1. How do you work with them? Describe the process of creating a vegan wardrobe.

The process of creating a vegan wardrobe is the same as creating a wardrobe and personal style for anyone – it’s just that we then pay very close attention to fabric content when we are shopping.

My focus with all of my clients is first to look at who they are at a deep level – what makes them special – and then help them understand how to reflect that in the clothing choices they make. In addition, color is critical as is fit and learning how to complete an outfit in a way that feels beautiful to them.

The learning curve for each person is different. When you add in the cruelty-free aspect it just means taking a little more time and looking closely at what something is made of to be sure no animals were used. It becomes second nature after a short time.

And, when the going gets tough and you can’t find the right non-leather handbag or you fall in love with a pair of fancy leather shoes, just reminding yourself of ‘why’ you are doing it – to alleviate animal suffering – will keep you from “cheating.” That’s what did it for me. The thought that my cheating would cause unimaginable pain to another being was enough to encourage me to keep looking for a cruelty-free option.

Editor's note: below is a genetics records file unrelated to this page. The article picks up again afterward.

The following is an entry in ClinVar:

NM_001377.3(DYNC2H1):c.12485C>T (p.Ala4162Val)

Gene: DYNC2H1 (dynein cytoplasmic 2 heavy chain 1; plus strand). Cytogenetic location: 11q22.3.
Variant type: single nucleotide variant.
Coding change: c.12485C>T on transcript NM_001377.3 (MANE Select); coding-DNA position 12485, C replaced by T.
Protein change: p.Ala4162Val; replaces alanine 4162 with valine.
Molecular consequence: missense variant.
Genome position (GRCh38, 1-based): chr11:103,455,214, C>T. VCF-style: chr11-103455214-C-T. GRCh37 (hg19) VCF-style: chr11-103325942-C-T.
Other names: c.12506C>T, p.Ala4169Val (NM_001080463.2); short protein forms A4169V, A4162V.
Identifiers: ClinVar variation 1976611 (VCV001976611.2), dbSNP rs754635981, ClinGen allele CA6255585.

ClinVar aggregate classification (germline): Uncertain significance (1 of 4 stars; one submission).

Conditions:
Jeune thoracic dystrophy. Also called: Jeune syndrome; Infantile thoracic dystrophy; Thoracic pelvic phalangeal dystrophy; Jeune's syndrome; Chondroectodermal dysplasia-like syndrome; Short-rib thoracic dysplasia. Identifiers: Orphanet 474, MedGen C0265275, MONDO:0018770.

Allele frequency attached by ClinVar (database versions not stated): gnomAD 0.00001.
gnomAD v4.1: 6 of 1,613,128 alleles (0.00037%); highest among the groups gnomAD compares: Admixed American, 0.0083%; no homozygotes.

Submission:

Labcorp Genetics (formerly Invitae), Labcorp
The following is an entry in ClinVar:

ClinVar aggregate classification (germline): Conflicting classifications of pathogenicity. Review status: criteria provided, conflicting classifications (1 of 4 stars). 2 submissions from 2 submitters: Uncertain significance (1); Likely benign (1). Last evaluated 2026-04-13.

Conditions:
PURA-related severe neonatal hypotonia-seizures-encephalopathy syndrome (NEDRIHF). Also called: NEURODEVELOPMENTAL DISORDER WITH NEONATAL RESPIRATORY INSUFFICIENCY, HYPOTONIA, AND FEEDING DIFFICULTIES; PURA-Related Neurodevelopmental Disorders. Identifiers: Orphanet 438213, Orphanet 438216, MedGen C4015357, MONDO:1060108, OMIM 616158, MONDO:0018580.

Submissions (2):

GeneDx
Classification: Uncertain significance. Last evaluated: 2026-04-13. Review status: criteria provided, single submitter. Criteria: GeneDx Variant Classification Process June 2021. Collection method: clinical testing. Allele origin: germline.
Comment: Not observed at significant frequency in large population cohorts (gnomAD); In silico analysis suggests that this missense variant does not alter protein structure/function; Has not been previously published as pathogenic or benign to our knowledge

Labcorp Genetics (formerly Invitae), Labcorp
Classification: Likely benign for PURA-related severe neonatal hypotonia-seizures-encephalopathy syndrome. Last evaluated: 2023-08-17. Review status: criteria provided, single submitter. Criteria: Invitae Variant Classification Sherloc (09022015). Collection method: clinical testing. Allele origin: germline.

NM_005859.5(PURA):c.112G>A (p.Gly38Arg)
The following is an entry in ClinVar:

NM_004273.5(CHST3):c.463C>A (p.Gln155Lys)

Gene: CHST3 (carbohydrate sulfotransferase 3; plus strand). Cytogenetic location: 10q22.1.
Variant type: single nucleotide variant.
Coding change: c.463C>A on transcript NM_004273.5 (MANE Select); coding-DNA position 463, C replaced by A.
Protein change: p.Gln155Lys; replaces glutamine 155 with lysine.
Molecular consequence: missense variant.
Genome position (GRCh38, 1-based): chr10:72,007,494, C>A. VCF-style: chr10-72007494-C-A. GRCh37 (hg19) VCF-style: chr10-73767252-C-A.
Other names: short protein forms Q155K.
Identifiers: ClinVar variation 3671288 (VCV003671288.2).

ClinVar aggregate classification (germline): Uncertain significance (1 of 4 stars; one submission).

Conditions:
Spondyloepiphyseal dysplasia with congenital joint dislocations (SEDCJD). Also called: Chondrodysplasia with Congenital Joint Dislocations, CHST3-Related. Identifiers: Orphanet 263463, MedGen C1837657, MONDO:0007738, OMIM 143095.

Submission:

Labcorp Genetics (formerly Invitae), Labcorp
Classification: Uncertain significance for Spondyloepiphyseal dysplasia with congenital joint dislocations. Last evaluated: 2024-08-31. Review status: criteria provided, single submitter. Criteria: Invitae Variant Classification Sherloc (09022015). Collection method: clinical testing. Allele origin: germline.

1. What do you think about the future of vegan fashion? Does it look bright?

Oh, yes. Absolutely! When I became vegan just over 6 years ago there were so many fewer options. Non-leather shoes and handbags were harder to come by, and now there are so many options everywhere at every price point. It’s amazing and so heartening. More and more of my clients are saying…”I’d rather not buy a winter coat made of down.” Or, “Could you recommend a fun handbag that isn’t leather?” It is clear, beyond a shadow of a doubt, that this is our future. Sure, it might take a while, but with each person who expresses this desire to purchase clothing and accessories that are free from animal cruelty, we get one step closer, and that’s what it’s all about.